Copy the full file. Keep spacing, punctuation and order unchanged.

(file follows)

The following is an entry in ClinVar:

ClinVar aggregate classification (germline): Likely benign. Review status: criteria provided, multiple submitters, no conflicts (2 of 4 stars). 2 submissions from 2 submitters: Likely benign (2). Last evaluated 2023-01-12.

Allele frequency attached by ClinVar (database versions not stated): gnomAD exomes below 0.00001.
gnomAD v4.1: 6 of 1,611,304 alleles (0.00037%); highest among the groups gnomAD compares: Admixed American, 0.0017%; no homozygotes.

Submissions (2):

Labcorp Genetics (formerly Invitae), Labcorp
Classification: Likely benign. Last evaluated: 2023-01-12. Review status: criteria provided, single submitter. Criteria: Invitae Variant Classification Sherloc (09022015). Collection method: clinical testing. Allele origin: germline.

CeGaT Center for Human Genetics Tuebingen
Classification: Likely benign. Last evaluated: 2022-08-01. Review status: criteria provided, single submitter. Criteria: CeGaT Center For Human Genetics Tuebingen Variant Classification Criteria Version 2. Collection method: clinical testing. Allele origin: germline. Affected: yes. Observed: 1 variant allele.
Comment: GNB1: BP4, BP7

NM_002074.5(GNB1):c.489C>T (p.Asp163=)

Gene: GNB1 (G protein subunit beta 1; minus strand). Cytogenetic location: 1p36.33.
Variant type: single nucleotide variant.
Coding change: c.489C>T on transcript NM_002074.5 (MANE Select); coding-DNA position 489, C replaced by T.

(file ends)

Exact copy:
The following is an entry in ClinVar:

ClinVar aggregate classification (germline): Likely benign. Review status: criteria provided, multiple submitters, no conflicts (2 of 4 stars). 2 submissions from 2 submitters: Likely benign (2). Last evaluated 2023-01-12.

Allele frequency attached by ClinVar (database versions not stated): gnomAD exomes below 0.00001.
gnomAD v4.1: 6 of 1,611,304 alleles (0.00037%); highest among the groups gnomAD compares: Admixed American, 0.0017%; no homozygotes.

Submissions (2):

Labcorp Genetics (formerly Invitae), Labcorp
Classification: Likely benign. Last evaluated: 2023-01-12. Review status: criteria provided, single submitter. Criteria: Invitae Variant Classification Sherloc (09022015). Collection method: clinical testing. Allele origin: germline.

CeGaT Center for Human Genetics Tuebingen
Classification: Likely benign. Last evaluated: 2022-08-01. Review status: criteria provided, single submitter. Criteria: CeGaT Center For Human Genetics Tuebingen Variant Classification Criteria Version 2. Collection method: clinical testing. Allele origin: germline. Affected: yes. Observed: 1 variant allele.
Comment: GNB1: BP4, BP7

NM_002074.5(GNB1):c.489C>T (p.Asp163=)

Gene: GNB1 (G protein subunit beta 1; minus strand). Cytogenetic location: 1p36.33.
Variant type: single nucleotide variant.
Coding change: c.489C>T on transcript NM_002074.5 (MANE Select); coding-DNA position 489, C replaced by T.